9to5 | Media Release: New Report Finds Female Restaurant Workers Pay Penalties for Both Gender and Motherhood
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Media Release: New Report Finds Female Restaurant Workers Pay Penalties for Both Gender and Motherhood

Media Release: New Report Finds Female Restaurant Workers Pay Penalties for Both Gender and Motherhood

Immediate Release: July 10, 2013
Contact: Susan Berryman Rodriguez (404) 222.0030 susan@9to5.org

Washington, DC, July 10, 2013 — 9to5 joined the Restaurant Opportunities Centers United (ROC-United) and other organizations to release a new report, “The Third Shift: Child Care Needs and Access for Working Mothers in Restaurants,” this week. Despite representing one of the largest segments of the U.S. economy and experiencing one of the largest growth rates, the restaurant industry continues to exploit its workers – particularly women, including mothers. Key findings in the report concluded that working mothers lack access to affordable child care, career mobility and a living wage with benefits.

Women make up over half of the more than ten million workers in the restaurant industry, and two million of them are mothers like Regina Holloway. A single mother of three and 9to5 Atlanta member, Holloway worked as a server at a metro Atlanta Waffle House for several years earning subminimum wage. Working an average of 28 hours a week and earning $2.13 an hour, Holloway would bring in a weekly average of $50 in tips totaling her weekly income to $110.

Holloway, like millions of women in the U.S., is the head of her household. According to a 2013 Pew Research Center report, mothers are the sole or primary source of income in 40 percent of households and nearly 30 percent of them are single working mothers. While the number of mother-headed households has risen, public investments in child care have plunged by $2 billion within one year.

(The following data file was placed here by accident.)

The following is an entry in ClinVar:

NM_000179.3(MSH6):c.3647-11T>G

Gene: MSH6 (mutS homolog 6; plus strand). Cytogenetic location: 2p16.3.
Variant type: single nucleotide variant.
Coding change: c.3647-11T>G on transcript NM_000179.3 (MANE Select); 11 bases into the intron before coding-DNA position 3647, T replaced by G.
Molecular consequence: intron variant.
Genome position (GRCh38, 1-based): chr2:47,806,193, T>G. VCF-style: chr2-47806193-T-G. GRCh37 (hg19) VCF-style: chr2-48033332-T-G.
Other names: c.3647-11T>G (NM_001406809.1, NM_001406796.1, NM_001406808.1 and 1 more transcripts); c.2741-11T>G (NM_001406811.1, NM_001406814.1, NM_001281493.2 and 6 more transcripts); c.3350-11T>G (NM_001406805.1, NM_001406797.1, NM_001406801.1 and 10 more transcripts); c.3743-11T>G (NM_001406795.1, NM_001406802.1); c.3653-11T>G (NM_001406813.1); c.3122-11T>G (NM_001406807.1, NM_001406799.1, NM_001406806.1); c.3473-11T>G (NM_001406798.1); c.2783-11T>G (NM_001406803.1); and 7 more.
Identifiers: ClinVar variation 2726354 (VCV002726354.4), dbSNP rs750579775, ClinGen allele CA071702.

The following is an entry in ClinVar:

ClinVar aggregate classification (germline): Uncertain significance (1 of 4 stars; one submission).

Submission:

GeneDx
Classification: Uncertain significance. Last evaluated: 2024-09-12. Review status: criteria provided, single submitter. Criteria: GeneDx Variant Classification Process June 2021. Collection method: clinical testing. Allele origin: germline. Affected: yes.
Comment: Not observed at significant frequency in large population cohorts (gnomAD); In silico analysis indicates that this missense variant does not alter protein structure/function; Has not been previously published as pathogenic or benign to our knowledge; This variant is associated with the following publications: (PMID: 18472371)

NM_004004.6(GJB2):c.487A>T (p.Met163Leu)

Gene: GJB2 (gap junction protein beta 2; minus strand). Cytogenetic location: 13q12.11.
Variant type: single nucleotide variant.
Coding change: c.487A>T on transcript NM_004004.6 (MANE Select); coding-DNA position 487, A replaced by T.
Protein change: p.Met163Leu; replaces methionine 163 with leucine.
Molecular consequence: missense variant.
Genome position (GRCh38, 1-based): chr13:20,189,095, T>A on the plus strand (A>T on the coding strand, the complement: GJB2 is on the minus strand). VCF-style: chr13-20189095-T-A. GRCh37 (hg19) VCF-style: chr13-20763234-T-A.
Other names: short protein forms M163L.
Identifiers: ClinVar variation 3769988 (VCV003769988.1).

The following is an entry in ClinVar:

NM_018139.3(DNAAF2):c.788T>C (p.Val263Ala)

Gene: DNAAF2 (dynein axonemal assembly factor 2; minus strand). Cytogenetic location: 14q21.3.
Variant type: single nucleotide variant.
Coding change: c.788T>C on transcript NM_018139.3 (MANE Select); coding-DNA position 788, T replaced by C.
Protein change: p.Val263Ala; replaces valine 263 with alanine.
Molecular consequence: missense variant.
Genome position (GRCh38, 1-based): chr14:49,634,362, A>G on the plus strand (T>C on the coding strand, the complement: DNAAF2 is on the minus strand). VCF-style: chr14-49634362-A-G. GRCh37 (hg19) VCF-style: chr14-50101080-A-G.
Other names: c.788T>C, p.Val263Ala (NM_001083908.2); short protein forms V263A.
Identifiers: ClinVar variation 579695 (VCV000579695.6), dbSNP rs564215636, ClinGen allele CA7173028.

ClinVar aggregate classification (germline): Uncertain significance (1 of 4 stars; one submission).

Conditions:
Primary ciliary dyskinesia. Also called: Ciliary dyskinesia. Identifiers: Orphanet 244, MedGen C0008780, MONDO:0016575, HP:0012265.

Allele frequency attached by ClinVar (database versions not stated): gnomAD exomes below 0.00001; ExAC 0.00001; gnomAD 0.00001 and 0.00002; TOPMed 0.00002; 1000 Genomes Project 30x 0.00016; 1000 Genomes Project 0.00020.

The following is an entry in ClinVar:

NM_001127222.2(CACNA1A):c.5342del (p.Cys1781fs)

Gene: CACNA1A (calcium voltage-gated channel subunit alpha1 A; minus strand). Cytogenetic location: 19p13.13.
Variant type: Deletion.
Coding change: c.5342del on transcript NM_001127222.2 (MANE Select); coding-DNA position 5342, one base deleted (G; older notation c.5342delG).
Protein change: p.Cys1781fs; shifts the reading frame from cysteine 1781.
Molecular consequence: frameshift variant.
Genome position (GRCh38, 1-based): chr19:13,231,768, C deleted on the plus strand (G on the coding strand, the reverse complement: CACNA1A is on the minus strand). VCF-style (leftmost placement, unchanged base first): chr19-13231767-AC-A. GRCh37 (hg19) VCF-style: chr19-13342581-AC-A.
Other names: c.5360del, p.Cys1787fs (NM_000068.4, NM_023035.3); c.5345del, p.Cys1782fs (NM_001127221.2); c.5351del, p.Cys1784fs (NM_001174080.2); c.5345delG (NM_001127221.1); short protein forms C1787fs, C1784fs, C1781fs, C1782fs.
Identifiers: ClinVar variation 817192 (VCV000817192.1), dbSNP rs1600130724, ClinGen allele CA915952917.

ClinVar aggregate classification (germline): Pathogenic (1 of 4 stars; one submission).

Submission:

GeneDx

Another key finding in the report discovered that over 90 percent of mothers surveyed were unable to earn paid sick days. Again Holloway is emblematic of those surveyed. She was forced to take an unpaid day off if she or her kids got sick. Losing a day’s pay for taking care of your own health or a loved one undermines working mothers’ ability to spend on the basics that helps keep our economy going.

“Representing such growth and prosperity, the restaurant industry can afford to provide a higher floor for wages for its workers and their families,” says Linda Meric, national executive director of 9to5. “We need to raise the minimum wage, establish a minimum standard for earned sick days, and expand access to affordable child care. If we demand and win these basic common-sense protections, the whole economy will flourish.”

To read the full report and its recommendations, click here or call the Job Survival Helpline at (800) 522.0925 for more information.

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About 9to5: Winning justice for working women for 40 years, 9to5 leads the way to create a powerful force for change on issues affecting low-wage women and their families. Through hands-on leadership development, grassroots organizing and policy advocacy, 9to5 organizes women in campaigns for family-supporting jobs with living wages and paid sick days; and stronger protections against workplace discrimination. 9to5 is one of the largest, most respected national membership organizations of working women in the U.S. To learn more or to get involved, visit 9to5.org and find us on Facebook and Twitter.